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10 RE - God in Me PPT

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God in Me
He has sent me to bring good news to the oppressed,
To bind up the broken-hearted,
To proclaim liberty to the captives,
And release to the prisoners…
Isaiah 61:1
Year 10 Religious Education | Term 4, 2017 | Mr Hogg
Week 1 – Mission & Authority
Learning Intentions and Success Criteria
This week we are going to look at:
•
Examine the mission and authority of the Church
•
Explain the significance of various sources that guide the Church’s action in
the world
By the end of the week you should:
•
Understand the mission and authority of the Church
•
Be able to explain the significance of various sources that guide the
Church’s action in the world
•
Have completed Activities 1.0-1.3 on OneNote.
For I have set you an
example, that you
should do as I have
done to you.
John 13:15
Definitions
Characteristics
Authority?
Examples
Non-Examples
God in the World
Or just the Church?
The Living Church
Sacrament of
Baptism
Matrimony
Single Life
Sacrament of
Catholic
Holy
Orders
Vocations
revolve around
Religious Brother
the
Eucharist
or Sister
Clergy
Laity
Sacrament of
Clergy
Laity
(Confirmation & Eucharist)
The
Hierarchy
of the Catholic
Church
The Evolving Authority and
Mission of the Church (1)
Throughout history, the Church has been
faced with issues relating to:
• human ecology,
• environmental ecology,
• science,
• technology,
• materialism,
• consumerism and
• politics.
The Evolving Authority and
Mission of the Church (2)
To address these issues, the
Church has often needed to
rethink and reform its authority
and mission through its:
The Council of Nicea (325)
Roman Inquisition
(1542 – 18th Century)
Scandals and perception (today)
Vatican II (1962-1965)
•
Cultural and political influence;
•
Social structure;
•
Theology;
•
Roles and relationships; and
•
Economic power.
The mission of the Church is religious in
nature; the Church has “…no proper
mission in the political, economic or social
order” (Gaudium et spes, para. 43).
Instead, a key function of the Church is
to operate separate of any construct of
humanity, such as government, to
promote unity, the greater good and the
rights of individuals and family (paras.
41-42). These distinct aspects of the
Catholic mission reinforce both the
transcendence and earthly presence of
the Church and position it as a leader,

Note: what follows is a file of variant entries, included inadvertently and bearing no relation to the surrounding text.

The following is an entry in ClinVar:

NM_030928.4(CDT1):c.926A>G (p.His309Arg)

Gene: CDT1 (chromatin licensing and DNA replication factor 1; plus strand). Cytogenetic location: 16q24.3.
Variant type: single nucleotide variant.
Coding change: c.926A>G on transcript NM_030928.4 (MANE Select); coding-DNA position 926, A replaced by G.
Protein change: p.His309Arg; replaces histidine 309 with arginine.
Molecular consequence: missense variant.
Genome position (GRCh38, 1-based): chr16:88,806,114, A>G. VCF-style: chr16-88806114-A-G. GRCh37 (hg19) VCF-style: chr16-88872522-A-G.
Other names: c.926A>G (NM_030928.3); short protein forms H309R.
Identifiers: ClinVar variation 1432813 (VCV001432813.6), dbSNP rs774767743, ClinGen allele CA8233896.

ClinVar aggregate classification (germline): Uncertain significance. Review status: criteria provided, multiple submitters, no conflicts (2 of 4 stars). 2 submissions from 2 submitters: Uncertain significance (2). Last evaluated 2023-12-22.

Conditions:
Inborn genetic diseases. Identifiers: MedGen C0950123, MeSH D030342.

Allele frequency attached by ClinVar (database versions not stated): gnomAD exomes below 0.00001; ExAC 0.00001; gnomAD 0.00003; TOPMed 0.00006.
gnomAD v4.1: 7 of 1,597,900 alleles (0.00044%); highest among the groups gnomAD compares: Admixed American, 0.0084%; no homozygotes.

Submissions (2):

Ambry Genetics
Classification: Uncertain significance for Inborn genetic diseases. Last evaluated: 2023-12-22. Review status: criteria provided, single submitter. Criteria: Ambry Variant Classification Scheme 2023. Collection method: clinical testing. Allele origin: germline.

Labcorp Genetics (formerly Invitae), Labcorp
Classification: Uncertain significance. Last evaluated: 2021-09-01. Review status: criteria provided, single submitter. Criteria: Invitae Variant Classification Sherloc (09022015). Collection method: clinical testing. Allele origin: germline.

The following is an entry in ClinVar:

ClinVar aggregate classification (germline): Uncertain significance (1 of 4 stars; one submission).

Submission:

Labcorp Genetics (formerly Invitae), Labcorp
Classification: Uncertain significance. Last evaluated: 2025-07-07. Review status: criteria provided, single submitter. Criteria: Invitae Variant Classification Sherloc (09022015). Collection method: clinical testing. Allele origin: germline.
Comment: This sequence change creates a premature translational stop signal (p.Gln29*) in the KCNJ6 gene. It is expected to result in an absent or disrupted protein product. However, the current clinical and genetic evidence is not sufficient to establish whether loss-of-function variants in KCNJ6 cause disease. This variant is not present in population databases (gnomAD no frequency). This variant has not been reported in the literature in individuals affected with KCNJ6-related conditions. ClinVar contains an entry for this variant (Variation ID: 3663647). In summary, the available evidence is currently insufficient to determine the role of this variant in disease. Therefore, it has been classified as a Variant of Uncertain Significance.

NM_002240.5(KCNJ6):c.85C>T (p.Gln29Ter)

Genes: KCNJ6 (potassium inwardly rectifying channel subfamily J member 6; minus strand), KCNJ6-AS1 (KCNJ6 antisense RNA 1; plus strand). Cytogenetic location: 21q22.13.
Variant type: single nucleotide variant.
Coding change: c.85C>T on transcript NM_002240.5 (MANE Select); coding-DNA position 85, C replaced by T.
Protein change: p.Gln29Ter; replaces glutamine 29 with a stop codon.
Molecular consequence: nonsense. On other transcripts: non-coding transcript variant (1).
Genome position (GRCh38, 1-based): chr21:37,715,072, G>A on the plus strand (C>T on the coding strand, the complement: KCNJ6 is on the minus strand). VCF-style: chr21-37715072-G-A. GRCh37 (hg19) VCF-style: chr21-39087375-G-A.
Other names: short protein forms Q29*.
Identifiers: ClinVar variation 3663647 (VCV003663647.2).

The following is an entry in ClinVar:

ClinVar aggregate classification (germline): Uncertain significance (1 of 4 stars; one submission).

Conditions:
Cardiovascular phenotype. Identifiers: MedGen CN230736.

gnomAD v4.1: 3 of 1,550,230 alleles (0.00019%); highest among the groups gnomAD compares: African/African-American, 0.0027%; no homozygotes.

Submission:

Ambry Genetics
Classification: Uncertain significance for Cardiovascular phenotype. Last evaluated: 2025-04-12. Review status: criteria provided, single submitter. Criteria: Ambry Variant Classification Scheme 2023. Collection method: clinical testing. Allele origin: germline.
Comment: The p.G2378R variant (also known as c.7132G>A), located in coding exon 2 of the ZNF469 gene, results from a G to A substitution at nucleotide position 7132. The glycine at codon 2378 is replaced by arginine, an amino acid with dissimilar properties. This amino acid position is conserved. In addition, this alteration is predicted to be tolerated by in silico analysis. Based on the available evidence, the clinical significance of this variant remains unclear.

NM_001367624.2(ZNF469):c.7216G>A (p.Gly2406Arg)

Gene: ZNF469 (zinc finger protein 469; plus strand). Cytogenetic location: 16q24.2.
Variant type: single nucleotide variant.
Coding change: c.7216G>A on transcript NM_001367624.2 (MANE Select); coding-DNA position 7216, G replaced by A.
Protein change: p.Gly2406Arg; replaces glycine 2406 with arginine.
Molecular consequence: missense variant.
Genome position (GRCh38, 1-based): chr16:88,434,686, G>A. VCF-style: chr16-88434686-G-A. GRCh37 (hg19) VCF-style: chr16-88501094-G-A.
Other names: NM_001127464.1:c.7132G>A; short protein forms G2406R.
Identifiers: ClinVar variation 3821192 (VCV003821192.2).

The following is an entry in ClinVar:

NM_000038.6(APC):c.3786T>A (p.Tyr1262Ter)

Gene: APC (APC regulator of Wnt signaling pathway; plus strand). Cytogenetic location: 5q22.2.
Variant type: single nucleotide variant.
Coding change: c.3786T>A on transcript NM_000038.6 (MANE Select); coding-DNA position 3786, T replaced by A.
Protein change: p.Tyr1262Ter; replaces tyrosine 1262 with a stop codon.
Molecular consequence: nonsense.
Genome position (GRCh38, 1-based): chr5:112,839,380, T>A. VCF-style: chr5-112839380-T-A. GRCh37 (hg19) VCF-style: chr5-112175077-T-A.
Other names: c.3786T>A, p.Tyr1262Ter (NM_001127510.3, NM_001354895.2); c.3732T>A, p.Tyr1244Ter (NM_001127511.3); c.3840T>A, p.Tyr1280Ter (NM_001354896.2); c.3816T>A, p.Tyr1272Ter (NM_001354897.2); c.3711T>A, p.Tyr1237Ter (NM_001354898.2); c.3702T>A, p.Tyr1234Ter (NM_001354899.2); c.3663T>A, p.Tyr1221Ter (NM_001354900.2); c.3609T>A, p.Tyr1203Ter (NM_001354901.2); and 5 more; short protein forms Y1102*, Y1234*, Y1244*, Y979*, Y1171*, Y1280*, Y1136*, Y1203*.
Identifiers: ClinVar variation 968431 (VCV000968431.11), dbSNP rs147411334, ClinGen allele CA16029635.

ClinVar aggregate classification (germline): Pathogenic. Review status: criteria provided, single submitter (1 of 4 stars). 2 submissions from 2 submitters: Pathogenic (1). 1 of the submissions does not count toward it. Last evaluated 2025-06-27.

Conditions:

akin to Jesus, that leads through service.
The Mission and
Authority of the Church (1)
•
The Church as a sacrament - “a visible sign of the
invisible, saving presence of God”.
•
The Church as the People of God - The Church is
made up of both the clergy and the laity (children of
God), both of whom share in the priestly, prophetic and
kingly work of Jesus (Lumen gentium, para. 31).
•
The Church as servant – To continue the work of Jesus
and serve the world without material ambition
(Gaudium et spes, para. 3).
The Mission and
Authority of the Church (2)
The mission and authority of the Church,
emphasised by the reforms of Vatican II,
can be summarised into four key aspects:
•
Service;
•
Teaching;
•
Pastoral support; and
•
Leadership.
Sources of Authority
for Catholics
The Catholic Church draws its
authority from:
• Jesus
and other founders of
the faith;
• Sacred
texts;
• Religious
• Religious
principles or rules;
tradition; and
community (e.g. the
Magisterium).
So, what’s this
got to do with you?
Leaders of the Future and
Informed, Valued Citizens
My aim for you is:
•
To be rational and informed
•
To be reflective and humble
•
To be honest and demonstrate integrity
•
To be tolerant and respectful
•
To be compassionate and willing to listen to
another perspective
•
To positive and proactive
•
To know when to work and when to have fun
•
To love and be loved.
In the Image of God
To say that I am made in the image of
God is to say that love is the reason
for my existence, for God is love.
Love is my true identity.
Selflessness is my true self.
Love is my true character.
Love is my name.
Thomas Merton